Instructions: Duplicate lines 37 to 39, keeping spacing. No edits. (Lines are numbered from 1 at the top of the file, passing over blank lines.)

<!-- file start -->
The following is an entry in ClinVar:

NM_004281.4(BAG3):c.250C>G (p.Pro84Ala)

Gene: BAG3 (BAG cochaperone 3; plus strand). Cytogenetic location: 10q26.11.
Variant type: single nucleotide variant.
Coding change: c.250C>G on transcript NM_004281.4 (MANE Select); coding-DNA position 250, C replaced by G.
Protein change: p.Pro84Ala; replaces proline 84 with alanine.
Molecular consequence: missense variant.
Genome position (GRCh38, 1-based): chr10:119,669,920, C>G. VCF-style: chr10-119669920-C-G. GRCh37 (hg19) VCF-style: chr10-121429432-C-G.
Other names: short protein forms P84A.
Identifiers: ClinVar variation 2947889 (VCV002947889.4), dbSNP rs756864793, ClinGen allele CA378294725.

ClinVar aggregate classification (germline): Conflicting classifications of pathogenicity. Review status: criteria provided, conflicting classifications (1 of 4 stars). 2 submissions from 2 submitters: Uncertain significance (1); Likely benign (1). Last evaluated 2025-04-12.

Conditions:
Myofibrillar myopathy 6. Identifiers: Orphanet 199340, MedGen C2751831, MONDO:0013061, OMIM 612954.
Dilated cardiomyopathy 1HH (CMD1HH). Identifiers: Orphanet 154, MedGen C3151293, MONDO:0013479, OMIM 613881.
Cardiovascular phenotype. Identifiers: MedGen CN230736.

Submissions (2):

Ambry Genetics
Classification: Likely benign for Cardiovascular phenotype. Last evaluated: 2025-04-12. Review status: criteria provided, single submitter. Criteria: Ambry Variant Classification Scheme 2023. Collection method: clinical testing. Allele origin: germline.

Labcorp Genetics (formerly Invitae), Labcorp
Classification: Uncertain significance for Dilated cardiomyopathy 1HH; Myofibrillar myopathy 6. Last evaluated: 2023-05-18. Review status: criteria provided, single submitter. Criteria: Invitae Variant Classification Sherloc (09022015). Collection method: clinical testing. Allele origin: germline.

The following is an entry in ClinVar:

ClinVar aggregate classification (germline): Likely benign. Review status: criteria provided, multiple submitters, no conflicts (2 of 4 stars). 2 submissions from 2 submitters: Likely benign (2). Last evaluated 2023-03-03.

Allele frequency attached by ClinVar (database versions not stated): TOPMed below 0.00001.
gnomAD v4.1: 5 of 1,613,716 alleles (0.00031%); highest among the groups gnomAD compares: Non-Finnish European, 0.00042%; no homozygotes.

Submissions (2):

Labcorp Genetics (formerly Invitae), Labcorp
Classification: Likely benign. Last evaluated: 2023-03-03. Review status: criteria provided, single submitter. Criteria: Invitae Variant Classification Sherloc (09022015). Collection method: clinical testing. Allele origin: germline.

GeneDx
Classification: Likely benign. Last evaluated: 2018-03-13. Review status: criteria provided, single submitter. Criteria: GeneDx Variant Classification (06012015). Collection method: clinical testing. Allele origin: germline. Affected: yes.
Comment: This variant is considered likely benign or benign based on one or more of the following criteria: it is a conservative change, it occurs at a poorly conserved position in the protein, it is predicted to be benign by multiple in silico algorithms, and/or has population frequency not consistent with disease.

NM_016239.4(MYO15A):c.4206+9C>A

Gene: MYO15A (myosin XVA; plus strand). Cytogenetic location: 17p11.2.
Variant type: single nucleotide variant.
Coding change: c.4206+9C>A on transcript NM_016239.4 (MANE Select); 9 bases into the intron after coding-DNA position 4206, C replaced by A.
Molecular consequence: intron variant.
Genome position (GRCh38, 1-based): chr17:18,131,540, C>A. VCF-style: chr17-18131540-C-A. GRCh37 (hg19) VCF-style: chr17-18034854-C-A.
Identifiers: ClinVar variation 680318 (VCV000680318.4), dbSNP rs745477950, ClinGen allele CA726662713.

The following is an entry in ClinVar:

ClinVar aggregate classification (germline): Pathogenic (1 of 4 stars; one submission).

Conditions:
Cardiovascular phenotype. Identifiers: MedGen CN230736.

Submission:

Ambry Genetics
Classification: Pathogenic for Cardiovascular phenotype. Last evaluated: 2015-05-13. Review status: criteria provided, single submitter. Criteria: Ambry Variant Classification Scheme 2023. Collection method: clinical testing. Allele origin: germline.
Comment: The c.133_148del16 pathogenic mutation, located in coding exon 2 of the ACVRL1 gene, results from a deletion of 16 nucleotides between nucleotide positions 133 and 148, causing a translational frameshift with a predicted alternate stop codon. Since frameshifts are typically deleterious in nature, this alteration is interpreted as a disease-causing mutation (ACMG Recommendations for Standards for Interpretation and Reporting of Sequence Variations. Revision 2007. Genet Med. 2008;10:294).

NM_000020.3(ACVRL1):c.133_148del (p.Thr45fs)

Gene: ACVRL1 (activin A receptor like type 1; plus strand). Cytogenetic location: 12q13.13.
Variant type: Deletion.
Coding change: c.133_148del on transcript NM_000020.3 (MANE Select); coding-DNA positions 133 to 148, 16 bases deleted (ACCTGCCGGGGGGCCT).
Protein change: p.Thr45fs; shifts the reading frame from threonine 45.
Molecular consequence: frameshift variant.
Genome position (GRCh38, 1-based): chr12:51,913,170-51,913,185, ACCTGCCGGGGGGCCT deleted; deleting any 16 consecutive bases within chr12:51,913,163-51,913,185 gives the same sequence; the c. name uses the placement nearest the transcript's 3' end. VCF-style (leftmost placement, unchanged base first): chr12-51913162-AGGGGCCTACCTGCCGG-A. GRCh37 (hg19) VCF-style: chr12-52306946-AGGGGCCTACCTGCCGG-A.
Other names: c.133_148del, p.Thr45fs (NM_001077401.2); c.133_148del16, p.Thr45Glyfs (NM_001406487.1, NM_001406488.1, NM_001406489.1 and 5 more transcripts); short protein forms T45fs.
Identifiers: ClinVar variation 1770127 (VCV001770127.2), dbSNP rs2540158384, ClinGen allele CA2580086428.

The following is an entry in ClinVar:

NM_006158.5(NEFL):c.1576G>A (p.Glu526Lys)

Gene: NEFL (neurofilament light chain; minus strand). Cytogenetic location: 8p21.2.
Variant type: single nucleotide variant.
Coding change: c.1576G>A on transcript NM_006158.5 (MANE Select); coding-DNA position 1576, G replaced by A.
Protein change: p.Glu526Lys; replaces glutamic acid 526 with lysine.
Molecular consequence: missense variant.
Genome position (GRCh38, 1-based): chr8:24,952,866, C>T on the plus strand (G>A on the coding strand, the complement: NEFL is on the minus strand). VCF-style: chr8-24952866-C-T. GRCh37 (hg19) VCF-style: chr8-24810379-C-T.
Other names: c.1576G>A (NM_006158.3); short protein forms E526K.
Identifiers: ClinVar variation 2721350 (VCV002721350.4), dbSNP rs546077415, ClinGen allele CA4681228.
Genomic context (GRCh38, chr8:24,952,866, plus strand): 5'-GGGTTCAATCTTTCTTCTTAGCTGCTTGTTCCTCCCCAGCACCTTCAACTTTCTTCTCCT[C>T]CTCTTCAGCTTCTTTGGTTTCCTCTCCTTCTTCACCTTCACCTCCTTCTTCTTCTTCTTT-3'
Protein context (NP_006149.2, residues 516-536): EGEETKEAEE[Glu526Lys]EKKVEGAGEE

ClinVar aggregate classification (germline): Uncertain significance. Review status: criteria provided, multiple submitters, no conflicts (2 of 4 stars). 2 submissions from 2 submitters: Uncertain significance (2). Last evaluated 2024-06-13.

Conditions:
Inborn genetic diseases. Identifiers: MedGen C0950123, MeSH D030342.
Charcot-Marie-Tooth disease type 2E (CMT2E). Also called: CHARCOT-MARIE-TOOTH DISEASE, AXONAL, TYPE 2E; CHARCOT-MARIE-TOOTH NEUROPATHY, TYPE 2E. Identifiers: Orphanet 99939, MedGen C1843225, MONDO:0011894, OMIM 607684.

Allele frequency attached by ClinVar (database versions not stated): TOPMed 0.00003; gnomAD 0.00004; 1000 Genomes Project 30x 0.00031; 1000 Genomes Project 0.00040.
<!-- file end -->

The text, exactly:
Identifiers: ClinVar variation 680318 (VCV000680318.4), dbSNP rs745477950, ClinGen allele CA726662713.

The following is an entry in ClinVar:

ClinVar aggregate classification (germline): Pathogenic (1 of 4 stars; one submission).